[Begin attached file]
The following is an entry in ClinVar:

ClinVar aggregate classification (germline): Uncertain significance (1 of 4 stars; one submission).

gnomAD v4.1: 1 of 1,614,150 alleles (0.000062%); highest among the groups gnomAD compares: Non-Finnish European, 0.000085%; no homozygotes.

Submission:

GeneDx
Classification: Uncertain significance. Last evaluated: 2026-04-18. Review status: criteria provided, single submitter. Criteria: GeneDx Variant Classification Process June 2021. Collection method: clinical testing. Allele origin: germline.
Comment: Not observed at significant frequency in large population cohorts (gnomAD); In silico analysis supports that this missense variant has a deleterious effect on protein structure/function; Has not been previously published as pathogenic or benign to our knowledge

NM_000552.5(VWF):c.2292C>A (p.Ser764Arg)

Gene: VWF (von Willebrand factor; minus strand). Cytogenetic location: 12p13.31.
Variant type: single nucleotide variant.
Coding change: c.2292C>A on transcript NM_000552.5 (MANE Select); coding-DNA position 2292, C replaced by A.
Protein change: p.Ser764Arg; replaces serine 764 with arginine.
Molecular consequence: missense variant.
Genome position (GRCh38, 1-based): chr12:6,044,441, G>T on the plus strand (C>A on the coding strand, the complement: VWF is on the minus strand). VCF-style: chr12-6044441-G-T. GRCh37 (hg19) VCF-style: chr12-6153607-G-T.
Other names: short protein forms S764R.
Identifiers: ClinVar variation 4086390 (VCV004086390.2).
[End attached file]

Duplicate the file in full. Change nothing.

The following is an entry in ClinVar:

ClinVar aggregate classification (germline): Uncertain significance (1 of 4 stars; one submission).

gnomAD v4.1: 1 of 1,614,150 alleles (0.000062%); highest among the groups gnomAD compares: Non-Finnish European, 0.000085%; no homozygotes.

Submission:

GeneDx
Classification: Uncertain significance. Last evaluated: 2026-04-18. Review status: criteria provided, single submitter. Criteria: GeneDx Variant Classification Process June 2021. Collection method: clinical testing. Allele origin: germline.
Comment: Not observed at significant frequency in large population cohorts (gnomAD); In silico analysis supports that this missense variant has a deleterious effect on protein structure/function; Has not been previously published as pathogenic or benign to our knowledge

NM_000552.5(VWF):c.2292C>A (p.Ser764Arg)

Gene: VWF (von Willebrand factor; minus strand). Cytogenetic location: 12p13.31.
Variant type: single nucleotide variant.
Coding change: c.2292C>A on transcript NM_000552.5 (MANE Select); coding-DNA position 2292, C replaced by A.
Protein change: p.Ser764Arg; replaces serine 764 with arginine.
Molecular consequence: missense variant.
Genome position (GRCh38, 1-based): chr12:6,044,441, G>T on the plus strand (C>A on the coding strand, the complement: VWF is on the minus strand). VCF-style: chr12-6044441-G-T. GRCh37 (hg19) VCF-style: chr12-6153607-G-T.
Other names: short protein forms S764R.
Identifiers: ClinVar variation 4086390 (VCV004086390.2).